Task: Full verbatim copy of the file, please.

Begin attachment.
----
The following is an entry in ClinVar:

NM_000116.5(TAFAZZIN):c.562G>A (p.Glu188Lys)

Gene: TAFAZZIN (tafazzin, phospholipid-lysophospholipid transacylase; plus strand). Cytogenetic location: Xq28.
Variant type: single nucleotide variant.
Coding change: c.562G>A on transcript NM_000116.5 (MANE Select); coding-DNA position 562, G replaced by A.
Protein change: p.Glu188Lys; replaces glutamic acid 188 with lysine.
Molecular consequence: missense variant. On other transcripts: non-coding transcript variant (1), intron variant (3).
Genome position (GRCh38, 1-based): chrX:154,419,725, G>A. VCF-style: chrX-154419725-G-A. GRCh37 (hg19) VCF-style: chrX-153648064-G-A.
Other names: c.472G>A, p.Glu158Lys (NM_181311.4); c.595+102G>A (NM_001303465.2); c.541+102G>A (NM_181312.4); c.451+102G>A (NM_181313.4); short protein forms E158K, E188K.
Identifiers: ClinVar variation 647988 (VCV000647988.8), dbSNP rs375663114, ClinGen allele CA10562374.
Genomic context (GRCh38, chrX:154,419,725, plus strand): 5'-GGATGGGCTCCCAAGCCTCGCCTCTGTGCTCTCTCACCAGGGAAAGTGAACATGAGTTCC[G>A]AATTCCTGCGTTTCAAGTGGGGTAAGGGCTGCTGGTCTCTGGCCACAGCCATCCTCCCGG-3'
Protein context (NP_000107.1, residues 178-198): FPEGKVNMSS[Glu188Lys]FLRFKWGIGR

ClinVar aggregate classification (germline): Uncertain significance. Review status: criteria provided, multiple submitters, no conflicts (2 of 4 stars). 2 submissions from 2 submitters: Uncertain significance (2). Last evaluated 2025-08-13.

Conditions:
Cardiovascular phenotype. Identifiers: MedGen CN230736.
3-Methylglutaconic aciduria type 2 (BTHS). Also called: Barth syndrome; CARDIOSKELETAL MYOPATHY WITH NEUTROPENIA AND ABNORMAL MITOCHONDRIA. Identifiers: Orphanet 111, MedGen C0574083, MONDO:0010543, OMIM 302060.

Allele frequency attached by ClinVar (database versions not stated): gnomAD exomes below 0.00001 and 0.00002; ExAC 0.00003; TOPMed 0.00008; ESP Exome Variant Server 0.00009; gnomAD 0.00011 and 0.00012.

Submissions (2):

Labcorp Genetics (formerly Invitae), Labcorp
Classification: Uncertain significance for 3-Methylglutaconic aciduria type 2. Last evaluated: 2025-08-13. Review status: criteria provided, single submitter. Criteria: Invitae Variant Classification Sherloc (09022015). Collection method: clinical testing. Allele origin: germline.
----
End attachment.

The following is an entry in ClinVar:

NM_000116.5(TAFAZZIN):c.562G>A (p.Glu188Lys)

Gene: TAFAZZIN (tafazzin, phospholipid-lysophospholipid transacylase; plus strand). Cytogenetic location: Xq28.
Variant type: single nucleotide variant.
Coding change: c.562G>A on transcript NM_000116.5 (MANE Select); coding-DNA position 562, G replaced by A.
Protein change: p.Glu188Lys; replaces glutamic acid 188 with lysine.
Molecular consequence: missense variant. On other transcripts: non-coding transcript variant (1), intron variant (3).
Genome position (GRCh38, 1-based): chrX:154,419,725, G>A. VCF-style: chrX-154419725-G-A. GRCh37 (hg19) VCF-style: chrX-153648064-G-A.
Other names: c.472G>A, p.Glu158Lys (NM_181311.4); c.595+102G>A (NM_001303465.2); c.541+102G>A (NM_181312.4); c.451+102G>A (NM_181313.4); short protein forms E158K, E188K.
Identifiers: ClinVar variation 647988 (VCV000647988.8), dbSNP rs375663114, ClinGen allele CA10562374.
Genomic context (GRCh38, chrX:154,419,725, plus strand): 5'-GGATGGGCTCCCAAGCCTCGCCTCTGTGCTCTCTCACCAGGGAAAGTGAACATGAGTTCC[G>A]AATTCCTGCGTTTCAAGTGGGGTAAGGGCTGCTGGTCTCTGGCCACAGCCATCCTCCCGG-3'
Protein context (NP_000107.1, residues 178-198): FPEGKVNMSS[Glu188Lys]FLRFKWGIGR

ClinVar aggregate classification (germline): Uncertain significance. Review status: criteria provided, multiple submitters, no conflicts (2 of 4 stars). 2 submissions from 2 submitters: Uncertain significance (2). Last evaluated 2025-08-13.

Conditions:
Cardiovascular phenotype. Identifiers: MedGen CN230736.
3-Methylglutaconic aciduria type 2 (BTHS). Also called: Barth syndrome; CARDIOSKELETAL MYOPATHY WITH NEUTROPENIA AND ABNORMAL MITOCHONDRIA. Identifiers: Orphanet 111, MedGen C0574083, MONDO:0010543, OMIM 302060.

Allele frequency attached by ClinVar (database versions not stated): gnomAD exomes below 0.00001 and 0.00002; ExAC 0.00003; TOPMed 0.00008; ESP Exome Variant Server 0.00009; gnomAD 0.00011 and 0.00012.

Submissions (2):

Labcorp Genetics (formerly Invitae), Labcorp
Classification: Uncertain significance for 3-Methylglutaconic aciduria type 2. Last evaluated: 2025-08-13. Review status: criteria provided, single submitter. Criteria: Invitae Variant Classification Sherloc (09022015). Collection method: clinical testing. Allele origin: germline.